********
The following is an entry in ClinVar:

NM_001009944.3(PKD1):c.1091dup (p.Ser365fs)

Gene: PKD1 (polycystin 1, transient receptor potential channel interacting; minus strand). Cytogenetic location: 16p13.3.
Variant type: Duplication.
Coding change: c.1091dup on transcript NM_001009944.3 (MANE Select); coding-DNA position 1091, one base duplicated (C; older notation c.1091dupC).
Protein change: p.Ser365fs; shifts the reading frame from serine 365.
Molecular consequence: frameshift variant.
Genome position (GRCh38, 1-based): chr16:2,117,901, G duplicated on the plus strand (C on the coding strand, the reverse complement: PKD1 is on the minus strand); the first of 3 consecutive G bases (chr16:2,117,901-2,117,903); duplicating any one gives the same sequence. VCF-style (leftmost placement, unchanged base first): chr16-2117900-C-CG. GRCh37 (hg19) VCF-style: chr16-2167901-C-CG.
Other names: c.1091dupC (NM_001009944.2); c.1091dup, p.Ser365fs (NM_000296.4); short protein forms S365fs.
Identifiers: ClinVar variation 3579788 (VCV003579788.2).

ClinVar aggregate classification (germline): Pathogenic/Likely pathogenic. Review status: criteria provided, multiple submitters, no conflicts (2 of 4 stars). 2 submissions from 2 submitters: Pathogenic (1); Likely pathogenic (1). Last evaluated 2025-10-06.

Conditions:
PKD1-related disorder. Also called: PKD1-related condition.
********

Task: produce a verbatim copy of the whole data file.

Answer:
The following is an entry in ClinVar:

NM_001009944.3(PKD1):c.1091dup (p.Ser365fs)

Gene: PKD1 (polycystin 1, transient receptor potential channel interacting; minus strand). Cytogenetic location: 16p13.3.
Variant type: Duplication.
Coding change: c.1091dup on transcript NM_001009944.3 (MANE Select); coding-DNA position 1091, one base duplicated (C; older notation c.1091dupC).
Protein change: p.Ser365fs; shifts the reading frame from serine 365.
Molecular consequence: frameshift variant.
Genome position (GRCh38, 1-based): chr16:2,117,901, G duplicated on the plus strand (C on the coding strand, the reverse complement: PKD1 is on the minus strand); the first of 3 consecutive G bases (chr16:2,117,901-2,117,903); duplicating any one gives the same sequence. VCF-style (leftmost placement, unchanged base first): chr16-2117900-C-CG. GRCh37 (hg19) VCF-style: chr16-2167901-C-CG.
Other names: c.1091dupC (NM_001009944.2); c.1091dup, p.Ser365fs (NM_000296.4); short protein forms S365fs.
Identifiers: ClinVar variation 3579788 (VCV003579788.2).

ClinVar aggregate classification (germline): Pathogenic/Likely pathogenic. Review status: criteria provided, multiple submitters, no conflicts (2 of 4 stars). 2 submissions from 2 submitters: Pathogenic (1); Likely pathogenic (1). Last evaluated 2025-10-06.

Conditions:
PKD1-related disorder. Also called: PKD1-related condition.